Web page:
Here is a table of some recommended tuning variation from equal temperament.
The numbers below the notes represent cents variation
(Written for G/C tuning but equally valid on D/G )
|G G# A A# B C C# D D# E F F# G G# A A# B C C# D D# E F F#
|0 +12 +4 +16 -14 -2 -10 +2 +14 -16 -4 -12 0 +12 +4 +16 -14 -2 -10 +2 +14 -16 -4 -12
Thanks to Ernic Kamerich for the above information. A fuller dissertation on the subject can be found here :
With one chanterelle playing correctly, the second must now be matched to it. Engage both chanterelles and repeat the operations above. Adjust the tangents so that no beats are heard. An easy way to do this is to play the strings and if a beat is heard, press the second chanterelle behind the tangent while holding the key in. This has the effect of sharpening the string. If the beat is reduced, twist the tangent towards the wheel and check again. If the beat is worse, twist the tangent towards the nut. The higher positions will always be more tricky as they are more sensitive to variations in cotton application. These are best checked by alternately stopping the strings with a finger while turning the wheel. Any pitch difference will become readily apparent.
The tangents should contact the chanterelles at the same time, it may be necessary to trim the edge of one to achieve this.
It is important that a long strand, impurity free
cotton is used. Suitable cotton, known as cotton slivers is available from Airedale Yarns, Shipley. UK. Website page :
Correct application of cotton is essential if the chanterelles are to play properly.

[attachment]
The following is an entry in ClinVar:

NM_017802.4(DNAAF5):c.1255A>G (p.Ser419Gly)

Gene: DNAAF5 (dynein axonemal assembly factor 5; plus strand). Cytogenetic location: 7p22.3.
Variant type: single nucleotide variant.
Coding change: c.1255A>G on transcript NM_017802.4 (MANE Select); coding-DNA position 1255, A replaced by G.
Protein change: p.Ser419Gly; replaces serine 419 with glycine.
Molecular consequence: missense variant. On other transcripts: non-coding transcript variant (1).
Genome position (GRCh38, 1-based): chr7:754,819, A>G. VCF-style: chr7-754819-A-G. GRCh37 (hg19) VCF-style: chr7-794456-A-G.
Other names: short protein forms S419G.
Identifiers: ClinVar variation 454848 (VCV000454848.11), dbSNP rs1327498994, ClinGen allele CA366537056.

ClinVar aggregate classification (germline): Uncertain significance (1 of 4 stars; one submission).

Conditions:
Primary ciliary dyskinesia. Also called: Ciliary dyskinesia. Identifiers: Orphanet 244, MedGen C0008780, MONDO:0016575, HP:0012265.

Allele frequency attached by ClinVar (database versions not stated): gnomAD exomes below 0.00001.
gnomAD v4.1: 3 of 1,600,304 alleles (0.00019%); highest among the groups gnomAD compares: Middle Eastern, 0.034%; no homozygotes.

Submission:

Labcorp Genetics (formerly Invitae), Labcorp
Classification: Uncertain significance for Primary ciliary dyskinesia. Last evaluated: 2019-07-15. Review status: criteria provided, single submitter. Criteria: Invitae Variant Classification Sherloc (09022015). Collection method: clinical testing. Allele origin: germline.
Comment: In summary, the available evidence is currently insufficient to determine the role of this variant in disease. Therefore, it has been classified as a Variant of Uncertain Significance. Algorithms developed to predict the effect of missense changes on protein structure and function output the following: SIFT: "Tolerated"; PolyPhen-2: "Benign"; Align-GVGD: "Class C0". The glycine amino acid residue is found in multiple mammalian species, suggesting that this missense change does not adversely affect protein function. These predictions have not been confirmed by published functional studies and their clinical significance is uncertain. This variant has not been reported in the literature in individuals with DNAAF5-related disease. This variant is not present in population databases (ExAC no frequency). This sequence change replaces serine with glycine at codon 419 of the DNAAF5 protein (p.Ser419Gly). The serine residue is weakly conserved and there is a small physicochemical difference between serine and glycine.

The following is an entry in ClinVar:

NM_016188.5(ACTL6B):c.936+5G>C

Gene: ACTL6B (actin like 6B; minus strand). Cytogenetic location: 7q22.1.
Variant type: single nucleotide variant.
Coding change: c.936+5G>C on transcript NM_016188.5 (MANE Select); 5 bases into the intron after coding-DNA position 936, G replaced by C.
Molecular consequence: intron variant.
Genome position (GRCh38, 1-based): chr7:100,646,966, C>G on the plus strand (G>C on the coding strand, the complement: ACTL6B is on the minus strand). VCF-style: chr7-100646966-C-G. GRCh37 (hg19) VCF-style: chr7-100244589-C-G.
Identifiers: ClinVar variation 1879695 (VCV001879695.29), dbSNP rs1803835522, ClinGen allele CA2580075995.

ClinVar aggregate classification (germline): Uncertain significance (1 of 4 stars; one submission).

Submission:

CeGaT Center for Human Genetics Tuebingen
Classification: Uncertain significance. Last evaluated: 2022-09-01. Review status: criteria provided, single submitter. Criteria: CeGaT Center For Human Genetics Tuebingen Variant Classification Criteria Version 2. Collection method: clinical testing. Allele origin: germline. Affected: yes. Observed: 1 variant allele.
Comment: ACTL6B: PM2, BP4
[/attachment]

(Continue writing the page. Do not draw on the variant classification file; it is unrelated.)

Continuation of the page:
That all sounds complicated but is quite straightforward with practice and ensures a consistent standard of application to be maintained. It is this consistency which will result in rarely needing to touch tangents to maintain perfect intonation.
I have included a short video sequence in of the procedure >>>HERE <<< It is over 7 mb so you can practice the trompette while it's loading ! My apologies for those who don't use Windows - I don't have any other way of doing it.
There is now a plugin available that will permit
playback of WMV files on an Apple Mac via Quicktime.
It's a free download called Flip4Mac available from Microsoft at:
The upper octave is more sensitive to cotton variations. If too much is applied, the string will play flat and it is tempting to point the tangents towards the wheel to retune. It is better to reapply the cotton, using less, and noting the effect this has.
One major factor affecting the chanterelles is the type of cotton employed. The modern cotton wool balls supplied for household use are not suitable for use on the Hurdy Gurdy . This is because the strands are too short and they are full of lumps. The now sadly out of production Mc Donalds SnoDrops were 100% Polyester and could have been made for the job. ( If anyone out there knows where to obtain some I'll buy a few bags!) . The French players seem to routinely use brushed cotton which works well but wears out quicker than polyester. I have found that raw cotton straight from the bush winds on more easily than the processed stuff . The amount of cotton required depends on the string diameter, generally as little as possible to give a complete covering. It is important that consistency is achieved when applying cotton. It is much better to learn the technique than to have to continually adjust tangents for intonation. Incidentally has anyone given any thought to what the early players used before cotton was available ?